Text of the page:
Navigating the Blue Book
Select Units: English or Metric, Manufacturer, and Model from the menu.
Location of some Models may not be immediately clear for some.
- Eurocopter is now Airbus
- Augusta or Agusta/Westland is now Leonardo
- Bell 47s are located under Scott’s Bell
- Formally Hughes and Schweizer models are located under Sikorsky
- Bell UH-1 models are located in the Conversion drop-down menu for Bell 204B and 205A models
- S-55, S-58, and S-62 are now California Helicopter
Select Conversion (if any) and Configuration.
**Pricing data will not populate until you have selected the Configuration.
Conversion: A major modification to the aircraft that usually increases the value. Conversions often involve upgraded engine(s) and avionics and are typically given their own nomenclature. For example, the AS-350B2 may be converted to an AS-350FX2 or AS-350SD2.
Configuration: Is an average complement of mission specific equipment and avionics.
Once you have selected a Configuration the pricing table will populate.
Select a Year of Manufacture, Average Component Usage, and PBH Program (if any). The Blue Book will highlight a value or value range based on your selected criteria.
There are two sections of the pricing page. On the left, is the Manufacturer’s Historical Price. This is the base price for the aircraft in that year's dollars.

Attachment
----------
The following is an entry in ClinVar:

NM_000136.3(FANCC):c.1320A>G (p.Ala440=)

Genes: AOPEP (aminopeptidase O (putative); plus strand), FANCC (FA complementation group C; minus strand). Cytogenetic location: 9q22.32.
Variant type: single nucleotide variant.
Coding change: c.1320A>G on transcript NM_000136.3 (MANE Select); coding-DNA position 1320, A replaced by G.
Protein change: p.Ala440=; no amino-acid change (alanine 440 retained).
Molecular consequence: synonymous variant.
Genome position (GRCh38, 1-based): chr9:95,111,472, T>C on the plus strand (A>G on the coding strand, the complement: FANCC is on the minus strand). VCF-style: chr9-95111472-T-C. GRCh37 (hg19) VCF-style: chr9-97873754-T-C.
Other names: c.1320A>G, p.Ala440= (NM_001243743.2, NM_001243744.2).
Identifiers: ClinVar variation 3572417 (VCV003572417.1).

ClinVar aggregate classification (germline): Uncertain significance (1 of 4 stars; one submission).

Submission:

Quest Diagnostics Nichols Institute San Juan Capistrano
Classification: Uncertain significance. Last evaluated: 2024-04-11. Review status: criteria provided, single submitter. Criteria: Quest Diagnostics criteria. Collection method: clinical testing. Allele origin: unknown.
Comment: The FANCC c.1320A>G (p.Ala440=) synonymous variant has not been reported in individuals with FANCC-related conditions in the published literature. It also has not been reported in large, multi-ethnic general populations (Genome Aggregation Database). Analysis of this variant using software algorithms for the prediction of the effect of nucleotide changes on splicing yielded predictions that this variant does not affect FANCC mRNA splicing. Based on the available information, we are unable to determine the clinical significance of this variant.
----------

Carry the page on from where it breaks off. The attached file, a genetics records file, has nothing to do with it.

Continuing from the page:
On the right, the pricing columns reflect current resale values based the selected configuration, model year, and average component use. In this example, a 1996 EMS configured Sample Helicopter with 20% component usage is currently trading around $1,395,000.
Year: Indicates the original manufacture date of the aircraft located on the aircraft data plate.
Usage: Is the weighted average percentage used of the major drivetrain components listed on the Components page of the Blue Book.
PBH: Power-by-the-hour (PBH) - Under PBH, a predetermined hourly payment for the PBH-covered part is made for each flight hour that part has flown. This ensures that its major overhaul and/or time retirement is accomplished at the proper interval, with the parts provided by the Original Equipment Manufacturer (OEM) or their designated authorized service center.
Other Components of the Pricing Page